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Sphinx Album

Task 166, Sphinx, represents every aspect of the rich process and content that is within each task. If you have not already done so, please begin your discovery by taking this link to Sphinx teaching notes (its Task Cameo).

It is amazing how such an easy to state, easy to start problem has produced so much mathematics. If you are ready to explore further, we suggest you begin by investigating the Iceberg of the Sphinx to understand what we mean by a task being the tip of an iceberg. Then, when you have a bit more time, move on to the links below.

Amy & Emma Trinity Academy (formerly Thorne Grammar) Doncaster, UK
Students and teachers from the middle 90s began the Sphinx adventure. The revelations below would not have happened without the input of these earlier mathematicians. The Sphinx Album continues to grow. If you have Sphinx photos to include, email them with a brief story to our Contacts above.

See the Resources link for information about ordering Sphinx Shapes.

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Sphinx Album Pages

Choose a page or go directly to an item of interest.
Page 1   Page 3
Mathematics Task Centre Logo

Story of the Logo

Page 2

Page 4


The video Adventure of the Sphinx made by Year 8 students in Pam McGifford's class at Cressy District High School brings together many of the pages of this album.
Our Research section reports how working like a mathematician improved test scores for these children.
Page 5
  • Decorated Sphinxes
    An example from Wade High School that might start a new fashion trend.
Page 6
  • Donna Dubey, Winnisquam Regional High School, USA is encouraged by her Algebra 1 students to build an absolutely huge Sphinx and discovers how much they learn. (Note: This page is stored as a teacher story in the Research & Stories link.)


Page 7
  • Anna Casey explains something of the development of a 642 Sphinx which took over her Year 6 class at Scotch College Junior School, Adelaide, Australia for many weeks.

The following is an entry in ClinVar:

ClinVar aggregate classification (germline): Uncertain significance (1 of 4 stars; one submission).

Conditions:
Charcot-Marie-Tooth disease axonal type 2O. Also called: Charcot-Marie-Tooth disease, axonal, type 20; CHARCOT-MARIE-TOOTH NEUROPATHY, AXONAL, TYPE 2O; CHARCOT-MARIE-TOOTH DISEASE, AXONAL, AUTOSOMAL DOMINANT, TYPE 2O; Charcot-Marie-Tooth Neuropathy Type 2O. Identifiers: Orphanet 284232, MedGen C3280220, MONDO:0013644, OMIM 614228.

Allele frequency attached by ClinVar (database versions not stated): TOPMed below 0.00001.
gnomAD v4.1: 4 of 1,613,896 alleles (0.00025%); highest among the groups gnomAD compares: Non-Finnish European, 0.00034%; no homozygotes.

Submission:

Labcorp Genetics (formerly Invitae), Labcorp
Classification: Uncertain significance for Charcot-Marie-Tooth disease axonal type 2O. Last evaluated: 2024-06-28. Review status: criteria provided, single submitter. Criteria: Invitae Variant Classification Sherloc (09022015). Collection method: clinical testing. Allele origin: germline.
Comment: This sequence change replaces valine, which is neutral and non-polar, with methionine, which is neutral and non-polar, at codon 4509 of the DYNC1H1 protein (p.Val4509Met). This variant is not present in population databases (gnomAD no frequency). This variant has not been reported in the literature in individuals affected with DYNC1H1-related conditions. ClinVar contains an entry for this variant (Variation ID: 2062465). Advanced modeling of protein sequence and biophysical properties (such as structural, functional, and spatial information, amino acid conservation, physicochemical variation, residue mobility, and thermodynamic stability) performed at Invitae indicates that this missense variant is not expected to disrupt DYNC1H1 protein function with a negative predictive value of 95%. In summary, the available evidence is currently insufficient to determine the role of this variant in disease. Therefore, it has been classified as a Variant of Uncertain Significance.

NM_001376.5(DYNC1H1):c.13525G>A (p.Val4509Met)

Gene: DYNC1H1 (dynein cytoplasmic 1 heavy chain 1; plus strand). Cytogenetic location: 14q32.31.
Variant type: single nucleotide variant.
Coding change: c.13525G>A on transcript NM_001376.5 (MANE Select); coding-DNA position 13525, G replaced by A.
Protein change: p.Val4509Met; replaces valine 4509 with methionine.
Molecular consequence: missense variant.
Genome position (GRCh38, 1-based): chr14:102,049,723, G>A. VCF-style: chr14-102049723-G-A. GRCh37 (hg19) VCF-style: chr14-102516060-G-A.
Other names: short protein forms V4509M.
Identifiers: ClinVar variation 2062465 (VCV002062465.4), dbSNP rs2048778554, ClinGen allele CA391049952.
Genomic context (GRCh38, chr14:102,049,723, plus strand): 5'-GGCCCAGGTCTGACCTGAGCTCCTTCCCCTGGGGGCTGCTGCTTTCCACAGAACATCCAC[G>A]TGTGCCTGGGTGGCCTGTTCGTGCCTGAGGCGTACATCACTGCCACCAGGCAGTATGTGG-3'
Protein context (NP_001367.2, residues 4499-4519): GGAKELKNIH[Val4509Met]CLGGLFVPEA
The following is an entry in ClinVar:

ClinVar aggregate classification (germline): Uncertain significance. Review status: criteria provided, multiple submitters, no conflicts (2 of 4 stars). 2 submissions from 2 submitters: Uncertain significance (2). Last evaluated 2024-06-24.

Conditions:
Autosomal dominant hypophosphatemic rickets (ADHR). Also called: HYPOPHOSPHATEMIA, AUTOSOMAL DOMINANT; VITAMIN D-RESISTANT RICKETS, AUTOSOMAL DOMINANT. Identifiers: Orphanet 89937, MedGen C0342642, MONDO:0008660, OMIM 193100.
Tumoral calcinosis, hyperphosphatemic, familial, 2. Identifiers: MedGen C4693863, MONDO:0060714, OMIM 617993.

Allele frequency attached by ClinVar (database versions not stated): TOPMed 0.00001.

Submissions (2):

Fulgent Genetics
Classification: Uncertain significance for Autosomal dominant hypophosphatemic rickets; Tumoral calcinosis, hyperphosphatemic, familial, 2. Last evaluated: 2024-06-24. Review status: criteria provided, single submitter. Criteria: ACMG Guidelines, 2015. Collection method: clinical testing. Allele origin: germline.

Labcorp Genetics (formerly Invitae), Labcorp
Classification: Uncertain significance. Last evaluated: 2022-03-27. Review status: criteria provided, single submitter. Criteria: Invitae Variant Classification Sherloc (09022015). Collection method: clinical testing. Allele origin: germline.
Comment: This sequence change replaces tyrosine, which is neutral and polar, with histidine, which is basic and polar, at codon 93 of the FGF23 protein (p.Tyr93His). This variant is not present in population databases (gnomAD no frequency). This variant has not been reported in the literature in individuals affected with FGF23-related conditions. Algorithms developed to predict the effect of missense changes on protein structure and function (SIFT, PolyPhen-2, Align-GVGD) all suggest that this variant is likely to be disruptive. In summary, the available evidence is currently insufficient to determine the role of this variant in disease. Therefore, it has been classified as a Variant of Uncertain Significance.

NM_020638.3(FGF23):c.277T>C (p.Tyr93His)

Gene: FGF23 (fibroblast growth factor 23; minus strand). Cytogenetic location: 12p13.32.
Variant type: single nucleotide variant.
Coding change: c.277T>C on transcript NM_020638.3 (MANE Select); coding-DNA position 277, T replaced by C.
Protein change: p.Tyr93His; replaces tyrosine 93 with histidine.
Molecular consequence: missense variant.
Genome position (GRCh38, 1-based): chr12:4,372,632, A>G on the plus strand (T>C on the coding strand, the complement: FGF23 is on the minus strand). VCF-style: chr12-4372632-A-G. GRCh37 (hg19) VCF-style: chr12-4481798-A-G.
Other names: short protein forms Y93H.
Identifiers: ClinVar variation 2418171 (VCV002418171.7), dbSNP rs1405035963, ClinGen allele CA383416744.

Page 8
  • Saied Alavei discovers the Sphinx Album and immediately cuts up wood left over after trying to build a kayak so his Year 6 children can start exploring the Sphinx.
Nickey Harland, St. Mary's School, West Wyalong, was exploring Sphinx in a workshop. She thinks her diagram above shows you can tessellate the plane with a rotation pattern of Sphinxes from a central point. Is she right?
In 2016 Greg Huber, Deputy Director, Kavli Institute for Theoretical Physics (KITP) wrote:
I found your Sphinx Album online and was really impressed by the progress and engagement students and teachers have made on these sets of problems.
One thing that I could not figure out, though, was what is the current thinking on the total number of Sphinx tilings of Sphinxes of various sizes. The only sequence that I found on the site was this one:
1, 1, 4, 16, 153, ...
Read in our February 2017 News how this start led Greg to continue this sequence and have it registered on the Online Encyclopedia of Integer Sequences (OEIS).
And more...
  • begins with the leftover rectangle created when A4 (or other metric paper) is folded to remove the largest possible square. David Mitchell, Origami Heaven, shows how to fold this often discarded part to create a Sphinx. Now you can have lessons about the square and save all the leftovers for later lessons about the Sphinx. However, David's information gives away some of the answers that as teachers we would like the learners to tackle as challenges. So we approached David and with his permission have produced a modified document that gives the same instructions on Folding Sphinx Tiles and ends with an invitation to record on Sphinx Paper, without giving away any of the challenges.

  • Many thanks to Matt Skoss who has found a Google Slides presentation which also shows how to fold paper to make a Sphinx Tile. This one begins with a paper square with a different colour on each and requires scissors. Unfortunately the last slide in the sequence (Slide 19) gives away the answer to one of our Sphinx Challenges, so, if you can possibly control yourself, don't peek.

  • Sphinx is a self-replicating shape. Find out more about self-replicating shapes in Wikipedia at this Rep-Tile link.

  • In particular, this link refers to the recent discovery of two new pentagonal Rep-tiles, but the Sphinx remains the only one that repeats itself with pieces the same size.

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